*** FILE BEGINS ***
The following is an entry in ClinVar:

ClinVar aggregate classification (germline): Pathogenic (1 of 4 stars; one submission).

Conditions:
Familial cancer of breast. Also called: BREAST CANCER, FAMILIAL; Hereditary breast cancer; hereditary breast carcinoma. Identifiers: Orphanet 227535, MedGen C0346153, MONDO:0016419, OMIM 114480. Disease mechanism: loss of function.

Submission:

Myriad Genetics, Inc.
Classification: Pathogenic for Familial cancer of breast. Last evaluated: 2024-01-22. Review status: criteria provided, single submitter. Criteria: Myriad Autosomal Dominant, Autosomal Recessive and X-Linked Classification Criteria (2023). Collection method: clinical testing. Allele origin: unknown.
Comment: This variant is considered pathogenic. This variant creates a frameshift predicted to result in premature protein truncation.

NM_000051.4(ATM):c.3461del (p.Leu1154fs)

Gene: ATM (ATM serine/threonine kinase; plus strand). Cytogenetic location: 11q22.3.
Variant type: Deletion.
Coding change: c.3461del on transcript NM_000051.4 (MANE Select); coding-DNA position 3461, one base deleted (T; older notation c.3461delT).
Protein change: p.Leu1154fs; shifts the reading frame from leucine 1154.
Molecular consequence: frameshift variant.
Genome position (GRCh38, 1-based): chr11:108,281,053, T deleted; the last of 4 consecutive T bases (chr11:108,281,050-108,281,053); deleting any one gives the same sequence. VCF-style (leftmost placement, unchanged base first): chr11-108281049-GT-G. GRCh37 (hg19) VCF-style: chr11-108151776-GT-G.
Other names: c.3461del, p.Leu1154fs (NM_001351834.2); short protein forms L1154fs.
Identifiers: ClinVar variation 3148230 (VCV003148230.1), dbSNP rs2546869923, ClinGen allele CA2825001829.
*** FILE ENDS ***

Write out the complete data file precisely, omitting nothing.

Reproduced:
The following is an entry in ClinVar:

ClinVar aggregate classification (germline): Pathogenic (1 of 4 stars; one submission).

Conditions:
Familial cancer of breast. Also called: BREAST CANCER, FAMILIAL; Hereditary breast cancer; hereditary breast carcinoma. Identifiers: Orphanet 227535, MedGen C0346153, MONDO:0016419, OMIM 114480. Disease mechanism: loss of function.

Submission:

Myriad Genetics, Inc.
Classification: Pathogenic for Familial cancer of breast. Last evaluated: 2024-01-22. Review status: criteria provided, single submitter. Criteria: Myriad Autosomal Dominant, Autosomal Recessive and X-Linked Classification Criteria (2023). Collection method: clinical testing. Allele origin: unknown.
Comment: This variant is considered pathogenic. This variant creates a frameshift predicted to result in premature protein truncation.

NM_000051.4(ATM):c.3461del (p.Leu1154fs)

Gene: ATM (ATM serine/threonine kinase; plus strand). Cytogenetic location: 11q22.3.
Variant type: Deletion.
Coding change: c.3461del on transcript NM_000051.4 (MANE Select); coding-DNA position 3461, one base deleted (T; older notation c.3461delT).
Protein change: p.Leu1154fs; shifts the reading frame from leucine 1154.
Molecular consequence: frameshift variant.
Genome position (GRCh38, 1-based): chr11:108,281,053, T deleted; the last of 4 consecutive T bases (chr11:108,281,050-108,281,053); deleting any one gives the same sequence. VCF-style (leftmost placement, unchanged base first): chr11-108281049-GT-G. GRCh37 (hg19) VCF-style: chr11-108151776-GT-G.
Other names: c.3461del, p.Leu1154fs (NM_001351834.2); short protein forms L1154fs.
Identifiers: ClinVar variation 3148230 (VCV003148230.1), dbSNP rs2546869923, ClinGen allele CA2825001829.